Rascal Flatts have become a country staple simply because they make okay songs and have regularly made okay songs for over fifteen years.
Their best known singles such as “What Hurts The Most” and “Bless The Broken Road” aren’t good, but they’re not something you’d turn off if it was the only thing on the radio. They’re middle of the road country that serves as a bathroom break or to fill dead air. Unfortunately, this album isn’t even okay.
If I had to sum up Back to Us – the tenth album by Rascal Flatts – in one word, it’s lazy. There is nothing new on the album. Likewise, there is nothing challenging, few things interesting, and even fewer things engaging. Singer Gary LeVox, bassist Jay DeMarcus, and guitarist Joe Don Rooney are all old hats at the music business and could probably write an album in their sleep for how long they’ve been in the country music industry.
I’ve a sneaking suspicion that Back to Us has proven my guess right, because it certainly sounds like it was written in fifteen minutes to fill a deadline. Absolutely nothing new is brought to the table and all of the songs have the same sort of boring, middle of the road, absolutely generic sound. Rascal Flatts hits all the cliches: songs about their girl, an obligatory Johnny Cash namedrop, something vaguely beachy, something overwrought and needlessly dramatic. But that’s all they do. They just hit the cliches and don’t push past them or take the album in any sort of direction in response to the country music cliches. It’s just plain boring.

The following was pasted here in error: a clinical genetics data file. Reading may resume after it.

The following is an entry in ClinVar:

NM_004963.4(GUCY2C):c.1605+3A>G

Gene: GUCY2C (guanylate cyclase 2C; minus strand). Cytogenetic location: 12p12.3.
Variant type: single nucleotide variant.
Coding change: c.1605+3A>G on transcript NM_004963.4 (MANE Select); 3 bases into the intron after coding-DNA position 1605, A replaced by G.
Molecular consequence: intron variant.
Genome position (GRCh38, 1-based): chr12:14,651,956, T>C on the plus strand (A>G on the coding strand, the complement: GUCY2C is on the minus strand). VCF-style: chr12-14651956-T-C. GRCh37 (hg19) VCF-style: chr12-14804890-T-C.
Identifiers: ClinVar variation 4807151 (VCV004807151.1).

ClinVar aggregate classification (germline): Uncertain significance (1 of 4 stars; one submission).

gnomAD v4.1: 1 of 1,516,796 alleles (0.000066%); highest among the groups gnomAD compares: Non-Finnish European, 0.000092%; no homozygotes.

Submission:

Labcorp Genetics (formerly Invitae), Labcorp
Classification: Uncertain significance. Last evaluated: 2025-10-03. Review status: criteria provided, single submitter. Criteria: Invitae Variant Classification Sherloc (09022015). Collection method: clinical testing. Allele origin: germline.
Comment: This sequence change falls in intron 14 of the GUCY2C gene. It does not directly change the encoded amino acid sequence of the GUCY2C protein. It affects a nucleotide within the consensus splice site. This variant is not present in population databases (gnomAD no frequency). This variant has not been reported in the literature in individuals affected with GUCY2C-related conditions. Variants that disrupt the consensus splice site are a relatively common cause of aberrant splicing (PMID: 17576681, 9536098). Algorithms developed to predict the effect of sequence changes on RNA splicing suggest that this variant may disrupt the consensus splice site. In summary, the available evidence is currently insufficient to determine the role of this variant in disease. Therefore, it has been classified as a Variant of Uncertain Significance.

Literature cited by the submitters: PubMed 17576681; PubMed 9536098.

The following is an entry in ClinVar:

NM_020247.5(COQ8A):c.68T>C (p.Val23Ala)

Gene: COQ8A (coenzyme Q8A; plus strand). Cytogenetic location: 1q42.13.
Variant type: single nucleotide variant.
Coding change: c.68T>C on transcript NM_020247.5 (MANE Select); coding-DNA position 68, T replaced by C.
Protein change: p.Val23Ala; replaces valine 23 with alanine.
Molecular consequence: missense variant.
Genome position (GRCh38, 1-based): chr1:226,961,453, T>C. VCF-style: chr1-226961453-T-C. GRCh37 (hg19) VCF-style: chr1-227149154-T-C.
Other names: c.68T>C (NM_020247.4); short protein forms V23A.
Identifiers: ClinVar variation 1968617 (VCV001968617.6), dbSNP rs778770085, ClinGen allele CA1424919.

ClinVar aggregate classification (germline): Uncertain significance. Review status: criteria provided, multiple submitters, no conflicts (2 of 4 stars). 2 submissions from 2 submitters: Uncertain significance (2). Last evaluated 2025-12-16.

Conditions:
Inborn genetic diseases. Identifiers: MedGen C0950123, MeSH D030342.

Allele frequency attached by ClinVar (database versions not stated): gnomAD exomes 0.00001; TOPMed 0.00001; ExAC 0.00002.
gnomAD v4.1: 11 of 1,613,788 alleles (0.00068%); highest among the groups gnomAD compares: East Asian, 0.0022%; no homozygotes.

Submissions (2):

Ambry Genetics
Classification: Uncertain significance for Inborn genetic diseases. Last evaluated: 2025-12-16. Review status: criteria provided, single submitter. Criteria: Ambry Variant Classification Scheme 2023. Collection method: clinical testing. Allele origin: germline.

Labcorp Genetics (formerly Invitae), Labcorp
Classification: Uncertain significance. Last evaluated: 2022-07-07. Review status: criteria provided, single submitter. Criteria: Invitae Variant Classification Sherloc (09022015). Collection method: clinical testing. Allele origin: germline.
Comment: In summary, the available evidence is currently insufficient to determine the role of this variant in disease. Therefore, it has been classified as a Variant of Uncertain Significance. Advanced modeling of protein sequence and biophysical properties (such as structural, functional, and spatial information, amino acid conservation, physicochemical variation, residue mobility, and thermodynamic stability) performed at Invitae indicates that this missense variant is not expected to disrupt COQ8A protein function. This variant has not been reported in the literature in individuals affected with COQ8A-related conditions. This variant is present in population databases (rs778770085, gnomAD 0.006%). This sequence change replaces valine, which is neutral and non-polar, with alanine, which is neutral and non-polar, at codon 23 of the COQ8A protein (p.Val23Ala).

One of the songs off the second half of the album, “Kiss You While I Can,” exemplifies this laziness. On this half-hearted beach song, Rascal Flatts doesn’t commit. They just give the bare minimum. There are lyrics about summer, ocean, sand, and something that vaguely sounds like steel drums in the background, but the overall sound is like someone told Rascal Flatts to write a beach song in five minutes. Even taking out the confused aesthetic, the song suffers from confusing choices. That jump from the verses to chorus that kind of sounds like a key change is far too abrupt for it’s own good. This sort of thrown together laziness is emblematic of the entire album: nothing’s thought through and everything’s half-assed.
The songs that aren’t lazy, Rascal Flatts doesn’t simply think through. The biggest offender is “Vandalized,” a jaunty and bright song about an abusive relationship. LeVox happily sings lyrics where he compares himself to a house window and his love interest to a brick tossed through it, or himself to a mailbox and his love interest to a baseball bat. I’m not condemning songs about abusive or troubled relationships, I’m condemning songs about abusive or troubled relationships with absolutely no sign that the band knows this is a song about an abusive relationship to begin with. I cannot overstate how weirdly upbeat this song is and how there’s seems to have been no thought behind pairing lyrics about an abusive relationship with peppy horns and a guitar line that seems Xeroxed from previous hit “Life is a Highway.” LeVox ends the song by happily singing “girl you love breaking me, don’t you” with absolutely zero sign of self-reflection.
What bright spots there are are few and far between. Lead single “Yours If You Want It” is thankfully not as boring as the rest of the album. The way that LeVox intones “banged up, beat up, scarred up heart” elevates the chorus to something interesting. It still is incredibly generic, which means it most likely will enjoy a healthy time on the top of Billboard’s country charts. Another highlight, “Are You Happy Now” is a duet with singer Lauren Alaina. Admittedly, Alaina is trying a bit too hard in the song, especially when compared to the rest of the band, but her actually putting in effort is a welcome change from the entire album.
For a band that’s been in the business as long as they have, you’d think that Rascal Flatts would be able to create a halfway decent album in their sleep. Unfortunately, this isn’t it. Back to Us is lazy, a boring album whose few highlights can’t boost a terminally dull production.